2

I just moved into a very old apartment. There is only one plug in the dining room and it is very strange. It takes four same-sized vertical prongs, similar to a 50 amp outlet except the bottom is also vertical.

Picture of weird outlet

Some regular 3 prong plugs will fit in and our landlord insists that she has used it this way before with no issues. The problem is we want to plug in our mini fridge there and it doesn't fit (the ground prong is too wide). I tried using a 2-3 prong adapter but the ground part of the adapter ends up at the top or bottom and not by the screw, and I am just not comfortable plugging a fridge into a non-grounded outlet.

Does anyone know how we can convert this type of outlet to the traditional 3 prong grounded outlet so I can plug in my fridge? Sadly since we are renting we can't do any electrical work to accomplish this goal.

  • The screw may not be grounded anyway. – Brad Gilbert Jun 30 '14 at 12:07
5

This is an obsolete socket type called a parallel and tandem socket, and is designed to accept either standard parallel plugs without a ground or older tandem style plugs (again without a ground):

enter image description here

None of the connections is a ground - it consists of 2 pairs of hot and neutrals, one oriented vertically, the other horizontally. If there is a ground wire to the box (which I doubt), this can be replaced with a standard 3 prong outlet. If not, you'd have to find a way to get a ground into the box.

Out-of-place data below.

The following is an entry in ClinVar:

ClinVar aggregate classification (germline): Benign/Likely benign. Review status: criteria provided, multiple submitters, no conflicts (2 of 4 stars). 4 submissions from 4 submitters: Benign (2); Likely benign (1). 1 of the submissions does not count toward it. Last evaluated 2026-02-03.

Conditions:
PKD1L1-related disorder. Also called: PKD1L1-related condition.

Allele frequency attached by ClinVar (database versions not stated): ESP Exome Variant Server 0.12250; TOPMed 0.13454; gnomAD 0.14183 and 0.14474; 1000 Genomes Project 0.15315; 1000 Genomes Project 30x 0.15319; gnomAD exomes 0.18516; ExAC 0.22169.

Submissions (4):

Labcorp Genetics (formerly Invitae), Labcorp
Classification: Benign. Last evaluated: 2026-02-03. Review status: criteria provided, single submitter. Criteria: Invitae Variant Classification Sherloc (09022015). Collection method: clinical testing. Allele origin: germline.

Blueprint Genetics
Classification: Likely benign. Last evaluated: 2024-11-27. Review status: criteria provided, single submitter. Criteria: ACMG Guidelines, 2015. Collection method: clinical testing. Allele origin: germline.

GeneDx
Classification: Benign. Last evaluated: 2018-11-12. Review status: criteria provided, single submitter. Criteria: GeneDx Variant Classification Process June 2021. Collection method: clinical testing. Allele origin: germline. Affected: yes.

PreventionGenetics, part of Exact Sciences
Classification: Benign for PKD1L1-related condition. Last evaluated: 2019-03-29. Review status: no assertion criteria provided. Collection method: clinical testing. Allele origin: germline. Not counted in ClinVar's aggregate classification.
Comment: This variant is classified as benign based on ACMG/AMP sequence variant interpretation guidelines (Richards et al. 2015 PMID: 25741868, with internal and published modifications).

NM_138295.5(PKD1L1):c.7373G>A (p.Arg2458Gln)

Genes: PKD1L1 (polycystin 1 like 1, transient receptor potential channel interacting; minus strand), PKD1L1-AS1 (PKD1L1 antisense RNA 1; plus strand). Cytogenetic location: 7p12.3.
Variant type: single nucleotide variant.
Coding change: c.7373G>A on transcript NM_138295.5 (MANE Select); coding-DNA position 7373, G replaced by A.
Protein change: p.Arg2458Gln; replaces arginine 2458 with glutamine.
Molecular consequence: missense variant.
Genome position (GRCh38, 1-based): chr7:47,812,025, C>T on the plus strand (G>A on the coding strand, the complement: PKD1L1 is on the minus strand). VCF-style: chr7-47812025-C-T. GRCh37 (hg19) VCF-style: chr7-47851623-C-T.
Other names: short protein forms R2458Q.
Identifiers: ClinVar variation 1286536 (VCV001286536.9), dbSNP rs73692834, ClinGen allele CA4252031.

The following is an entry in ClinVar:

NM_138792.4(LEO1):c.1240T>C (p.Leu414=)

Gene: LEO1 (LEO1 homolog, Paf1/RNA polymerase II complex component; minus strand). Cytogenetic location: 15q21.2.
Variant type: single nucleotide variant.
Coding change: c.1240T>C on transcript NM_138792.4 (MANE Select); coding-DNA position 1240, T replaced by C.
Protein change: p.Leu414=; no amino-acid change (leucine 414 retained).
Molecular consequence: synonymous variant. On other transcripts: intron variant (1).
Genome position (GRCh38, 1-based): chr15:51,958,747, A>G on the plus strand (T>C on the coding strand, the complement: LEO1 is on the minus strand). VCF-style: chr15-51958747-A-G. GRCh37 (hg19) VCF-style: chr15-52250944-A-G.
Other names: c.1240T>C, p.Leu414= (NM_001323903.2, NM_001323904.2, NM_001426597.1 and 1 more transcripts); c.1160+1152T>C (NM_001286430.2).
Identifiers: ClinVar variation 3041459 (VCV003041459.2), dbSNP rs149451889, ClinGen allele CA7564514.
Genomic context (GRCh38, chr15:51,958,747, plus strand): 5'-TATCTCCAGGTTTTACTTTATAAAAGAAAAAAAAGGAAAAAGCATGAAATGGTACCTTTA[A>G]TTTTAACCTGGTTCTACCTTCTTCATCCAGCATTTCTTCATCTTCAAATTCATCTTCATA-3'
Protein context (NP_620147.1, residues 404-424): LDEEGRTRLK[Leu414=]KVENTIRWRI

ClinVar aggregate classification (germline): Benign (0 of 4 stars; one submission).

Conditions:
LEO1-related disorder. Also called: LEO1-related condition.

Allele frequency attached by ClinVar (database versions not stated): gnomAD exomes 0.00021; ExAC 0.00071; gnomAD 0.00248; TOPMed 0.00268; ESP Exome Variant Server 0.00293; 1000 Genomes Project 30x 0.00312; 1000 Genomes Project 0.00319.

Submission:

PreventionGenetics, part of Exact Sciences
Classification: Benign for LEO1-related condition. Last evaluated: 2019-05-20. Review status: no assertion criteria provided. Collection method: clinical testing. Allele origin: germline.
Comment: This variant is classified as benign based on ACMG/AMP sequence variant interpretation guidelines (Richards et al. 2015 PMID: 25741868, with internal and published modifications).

• 5
    If getting a ground to the box is not easily doable, the next best thing is to replace it with a GFCI – Steven Jun 30 '14 at 0:05
0

I would quietly take it out and replace it with a new standard electrical outlet which might set you back $1—and probably leave it when I move away. If there is serious enforcement of not changing wiring, then go ahead and put the original back when you move.

There probably is no ground connection and adding one will be difficult (i.e. expensive). Running it without a ground connection is not considered safe by modern standards, but it is how it used to be done, though some care was often taken to bond the neutral to the case.

  • 1
    The problem with using neutral in place of ground is if the you get a bad neutral connection, you end up with the device's case hot! That's why it's no longer allowed. – DoxyLover Jun 30 '14 at 18:12

Your Answer

By clicking “Post Your Answer”, you agree to our terms of service, privacy policy and cookie policy

Not the answer you're looking for? Browse other questions tagged or ask your own question.